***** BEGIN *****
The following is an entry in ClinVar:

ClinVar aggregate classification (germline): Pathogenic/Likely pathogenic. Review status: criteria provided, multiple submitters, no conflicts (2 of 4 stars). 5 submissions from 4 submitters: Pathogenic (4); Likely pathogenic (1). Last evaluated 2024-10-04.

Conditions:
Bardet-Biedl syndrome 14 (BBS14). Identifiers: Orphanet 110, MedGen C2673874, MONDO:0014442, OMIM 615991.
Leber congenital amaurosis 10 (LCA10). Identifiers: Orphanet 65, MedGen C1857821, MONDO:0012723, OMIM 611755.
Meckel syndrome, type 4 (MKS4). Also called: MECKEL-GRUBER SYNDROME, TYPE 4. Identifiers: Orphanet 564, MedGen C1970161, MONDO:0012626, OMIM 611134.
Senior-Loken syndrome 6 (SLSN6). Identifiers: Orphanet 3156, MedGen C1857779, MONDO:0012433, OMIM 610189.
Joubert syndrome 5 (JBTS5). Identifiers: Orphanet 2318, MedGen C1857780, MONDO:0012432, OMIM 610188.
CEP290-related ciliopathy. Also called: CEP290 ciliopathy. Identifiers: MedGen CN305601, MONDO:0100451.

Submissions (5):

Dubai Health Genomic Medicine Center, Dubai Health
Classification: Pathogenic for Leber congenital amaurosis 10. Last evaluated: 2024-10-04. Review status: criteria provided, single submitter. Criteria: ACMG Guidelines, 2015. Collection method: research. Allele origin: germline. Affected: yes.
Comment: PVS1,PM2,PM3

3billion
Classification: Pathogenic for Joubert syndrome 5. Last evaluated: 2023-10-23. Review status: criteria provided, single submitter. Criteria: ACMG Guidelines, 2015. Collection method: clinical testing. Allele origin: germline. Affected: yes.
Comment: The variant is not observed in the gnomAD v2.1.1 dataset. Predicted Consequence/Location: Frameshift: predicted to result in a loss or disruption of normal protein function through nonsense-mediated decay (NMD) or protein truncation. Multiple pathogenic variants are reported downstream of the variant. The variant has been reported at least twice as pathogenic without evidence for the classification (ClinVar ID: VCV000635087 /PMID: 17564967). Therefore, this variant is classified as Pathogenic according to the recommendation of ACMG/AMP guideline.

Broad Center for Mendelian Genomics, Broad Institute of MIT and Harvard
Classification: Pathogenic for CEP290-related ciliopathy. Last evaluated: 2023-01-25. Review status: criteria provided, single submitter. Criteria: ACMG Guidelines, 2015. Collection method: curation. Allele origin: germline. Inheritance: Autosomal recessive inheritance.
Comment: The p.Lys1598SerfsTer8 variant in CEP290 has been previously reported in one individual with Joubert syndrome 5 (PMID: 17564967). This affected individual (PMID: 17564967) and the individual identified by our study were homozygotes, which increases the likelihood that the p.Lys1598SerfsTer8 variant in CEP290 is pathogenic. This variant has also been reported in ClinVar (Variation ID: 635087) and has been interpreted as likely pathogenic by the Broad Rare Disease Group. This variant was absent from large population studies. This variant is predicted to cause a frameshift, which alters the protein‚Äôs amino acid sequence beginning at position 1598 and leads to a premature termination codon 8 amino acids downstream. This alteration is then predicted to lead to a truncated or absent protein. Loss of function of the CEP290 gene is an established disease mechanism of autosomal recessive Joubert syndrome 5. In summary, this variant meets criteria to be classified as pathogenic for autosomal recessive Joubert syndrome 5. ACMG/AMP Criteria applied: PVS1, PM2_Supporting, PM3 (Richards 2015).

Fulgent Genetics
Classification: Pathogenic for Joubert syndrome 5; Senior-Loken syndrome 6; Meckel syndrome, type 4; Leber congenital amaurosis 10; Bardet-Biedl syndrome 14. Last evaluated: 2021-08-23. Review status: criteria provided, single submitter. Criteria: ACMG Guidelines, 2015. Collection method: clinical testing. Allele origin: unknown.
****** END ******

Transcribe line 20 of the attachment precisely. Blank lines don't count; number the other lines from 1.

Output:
Fulgent Genetics